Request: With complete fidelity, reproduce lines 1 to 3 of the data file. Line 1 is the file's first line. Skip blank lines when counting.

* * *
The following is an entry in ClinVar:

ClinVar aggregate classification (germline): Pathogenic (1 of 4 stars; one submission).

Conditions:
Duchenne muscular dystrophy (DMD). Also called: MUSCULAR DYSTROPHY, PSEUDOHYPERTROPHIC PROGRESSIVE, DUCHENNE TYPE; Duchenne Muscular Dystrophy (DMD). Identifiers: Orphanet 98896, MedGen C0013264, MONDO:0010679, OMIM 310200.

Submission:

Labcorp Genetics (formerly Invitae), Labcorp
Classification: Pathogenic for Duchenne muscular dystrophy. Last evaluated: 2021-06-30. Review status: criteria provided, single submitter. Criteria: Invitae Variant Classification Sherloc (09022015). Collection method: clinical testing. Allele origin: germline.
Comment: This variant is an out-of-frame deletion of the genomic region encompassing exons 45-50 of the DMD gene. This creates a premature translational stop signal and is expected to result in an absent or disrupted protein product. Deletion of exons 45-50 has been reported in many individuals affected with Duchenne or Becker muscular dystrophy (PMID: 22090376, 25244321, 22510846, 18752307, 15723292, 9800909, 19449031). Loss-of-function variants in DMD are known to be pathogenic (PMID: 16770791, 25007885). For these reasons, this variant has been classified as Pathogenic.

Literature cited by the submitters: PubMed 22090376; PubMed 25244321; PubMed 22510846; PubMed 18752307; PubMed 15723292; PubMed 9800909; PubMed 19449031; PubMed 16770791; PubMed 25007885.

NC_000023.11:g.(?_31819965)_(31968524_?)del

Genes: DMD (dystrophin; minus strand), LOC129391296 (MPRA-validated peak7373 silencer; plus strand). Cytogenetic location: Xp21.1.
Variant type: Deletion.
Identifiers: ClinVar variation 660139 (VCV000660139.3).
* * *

The following is an entry in ClinVar:

ClinVar aggregate classification (germline): Pathogenic (1 of 4 stars; one submission).

Conditions: